2. Does home field give a big edge to the Patriots? Possibly. From 1983 to 1993, it was almost automatic in the AFC for the No. 1 seed to make it to the championship game and win. It happened eight times during that 11-year span. Since then, it's been harder for No. 1 teams to survive in the AFC. From 1994 to 2010, the No. 1 seed has made it to the championship round in the AFC only nine times. The record of No. 1 seeds in championship games is 5-4 during that period.

The top-seeded Steelers lost to the Patriots in the 2004 season, with Brady beating Ben Roethlisberger.
From 1983-2010, AFC top seeds are 12-5 in championship games.
Brady won home championship games in the 2003 and 2007 seasons, beating Indianapolis and San Diego. The confidence of winning Saturday night over the Broncos should exorcise the demons of the Patriots' three previous playoff losses and swing the edge to them.

3. Is there a rivalry between these teams? Lewis says there is. The Patriots have controlled this series. They are 6-0 against the Ravens in the regular season, but 0-1 against them in the playoffs, losing in Foxborough 33-14 in the 2009 wild-card round.

"We've played the Patriots several times and the games always come down to being classic," Lewis said. "Tom Brady is one of the greatest quarterbacks of all time and there is no better mind in football than Bill Belichick. So with all that's being said, here is our opportunity."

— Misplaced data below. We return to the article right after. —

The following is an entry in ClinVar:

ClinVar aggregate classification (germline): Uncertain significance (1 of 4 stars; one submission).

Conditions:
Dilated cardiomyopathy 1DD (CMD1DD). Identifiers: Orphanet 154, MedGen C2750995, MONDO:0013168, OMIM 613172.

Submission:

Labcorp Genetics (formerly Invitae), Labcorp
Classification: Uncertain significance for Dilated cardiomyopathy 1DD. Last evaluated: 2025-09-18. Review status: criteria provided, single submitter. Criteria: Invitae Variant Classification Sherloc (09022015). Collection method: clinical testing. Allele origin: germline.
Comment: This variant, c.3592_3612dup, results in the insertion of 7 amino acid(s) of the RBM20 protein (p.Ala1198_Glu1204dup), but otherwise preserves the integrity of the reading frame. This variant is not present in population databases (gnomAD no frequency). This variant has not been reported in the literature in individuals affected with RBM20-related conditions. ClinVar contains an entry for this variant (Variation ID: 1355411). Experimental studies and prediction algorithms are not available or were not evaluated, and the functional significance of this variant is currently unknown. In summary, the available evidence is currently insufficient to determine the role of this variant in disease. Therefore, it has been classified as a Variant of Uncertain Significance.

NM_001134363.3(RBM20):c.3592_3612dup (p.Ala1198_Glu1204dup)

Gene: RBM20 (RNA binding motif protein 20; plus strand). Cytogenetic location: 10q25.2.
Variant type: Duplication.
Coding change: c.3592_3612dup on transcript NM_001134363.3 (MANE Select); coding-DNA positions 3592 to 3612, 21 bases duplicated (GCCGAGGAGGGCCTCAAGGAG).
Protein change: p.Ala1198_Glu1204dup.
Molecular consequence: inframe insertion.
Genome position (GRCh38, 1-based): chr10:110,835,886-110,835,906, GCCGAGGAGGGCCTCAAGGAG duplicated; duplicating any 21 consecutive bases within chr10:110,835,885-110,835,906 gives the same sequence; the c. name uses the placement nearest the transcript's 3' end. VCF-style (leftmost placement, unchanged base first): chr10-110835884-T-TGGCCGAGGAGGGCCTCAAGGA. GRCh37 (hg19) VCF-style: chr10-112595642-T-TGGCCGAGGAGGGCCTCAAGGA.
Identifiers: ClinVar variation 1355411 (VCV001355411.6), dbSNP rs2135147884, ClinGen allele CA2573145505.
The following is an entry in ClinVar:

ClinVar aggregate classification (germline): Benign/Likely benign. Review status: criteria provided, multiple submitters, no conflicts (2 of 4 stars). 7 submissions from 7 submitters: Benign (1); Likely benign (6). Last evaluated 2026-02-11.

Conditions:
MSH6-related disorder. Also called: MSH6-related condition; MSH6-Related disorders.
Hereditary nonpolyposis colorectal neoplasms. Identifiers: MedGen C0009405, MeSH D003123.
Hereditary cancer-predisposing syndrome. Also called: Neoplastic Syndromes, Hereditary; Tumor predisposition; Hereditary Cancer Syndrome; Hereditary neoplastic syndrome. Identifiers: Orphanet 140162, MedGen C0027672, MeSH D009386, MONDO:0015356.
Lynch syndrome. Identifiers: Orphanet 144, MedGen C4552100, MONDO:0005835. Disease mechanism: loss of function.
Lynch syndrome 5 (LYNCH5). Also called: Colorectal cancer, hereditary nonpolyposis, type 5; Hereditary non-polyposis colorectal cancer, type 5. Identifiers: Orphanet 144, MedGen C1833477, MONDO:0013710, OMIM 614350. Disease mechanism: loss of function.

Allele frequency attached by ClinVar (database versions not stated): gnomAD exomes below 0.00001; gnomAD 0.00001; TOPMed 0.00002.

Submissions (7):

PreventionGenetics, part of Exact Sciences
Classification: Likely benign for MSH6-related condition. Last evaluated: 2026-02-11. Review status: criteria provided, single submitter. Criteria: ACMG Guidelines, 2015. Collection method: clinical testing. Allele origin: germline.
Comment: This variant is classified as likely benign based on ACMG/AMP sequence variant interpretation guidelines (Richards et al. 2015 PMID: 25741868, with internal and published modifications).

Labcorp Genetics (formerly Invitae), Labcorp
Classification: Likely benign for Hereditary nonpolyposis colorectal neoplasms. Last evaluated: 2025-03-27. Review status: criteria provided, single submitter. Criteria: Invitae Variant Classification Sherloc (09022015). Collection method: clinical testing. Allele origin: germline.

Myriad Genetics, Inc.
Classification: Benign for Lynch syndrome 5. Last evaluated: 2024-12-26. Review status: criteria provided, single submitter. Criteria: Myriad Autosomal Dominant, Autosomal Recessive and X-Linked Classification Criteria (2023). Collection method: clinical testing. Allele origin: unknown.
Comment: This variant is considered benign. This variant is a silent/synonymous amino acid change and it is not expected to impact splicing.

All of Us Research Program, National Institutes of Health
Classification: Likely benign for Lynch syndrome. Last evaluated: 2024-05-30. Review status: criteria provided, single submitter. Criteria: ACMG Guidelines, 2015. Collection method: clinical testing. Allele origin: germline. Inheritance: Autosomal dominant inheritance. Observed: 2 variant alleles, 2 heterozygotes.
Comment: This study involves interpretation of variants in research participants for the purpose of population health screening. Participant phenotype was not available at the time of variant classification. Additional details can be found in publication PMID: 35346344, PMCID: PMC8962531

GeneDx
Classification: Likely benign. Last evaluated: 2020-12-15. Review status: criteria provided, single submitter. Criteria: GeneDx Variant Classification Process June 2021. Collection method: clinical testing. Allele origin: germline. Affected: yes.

The past three regular-season matchups have been close. In 2007, the Patriots won in Baltimore 27-24. In 2009, the Ravens lost in Foxborough 27-21, and lost in overtime last year 23-20.

"It seems like every time we play them, it's up there [Foxborough]," Lewis said. That's true. Five of their seven meetings, including the playoffs, have been in New England, with the playoff game being the Ravens' lone victory.

4. What's the biggest matchup problem of the game? The Ravens must figure out how to cover tight ends Rob Gronkowski and Aaron Hernandez. As expected, the Broncos couldn't do it Saturday night. The Patriots' tight end tandem combined for 14 catches, 200 yards and four touchdowns. Of course, Gronkowski and Hernandez were going up against inexperienced safeties David Bruton, who has six NFL starts, and rookie Quinton Carter. At least the Ravens can counter with veteran safeties Ed Reed and Bernard Pollard, who have 16 years of combined NFL experience.

"The big thing is making sure you know where they are because they move them around so much," said Pollard, who watched Saturday night's game and noticed how the Patriots used Hernandez in the backfield as a running back in a two-tight end, three-receiver formation.

Pollard knows great tight ends from his days in Kansas City, and knows what a challenge it will be to stop Gronkowski.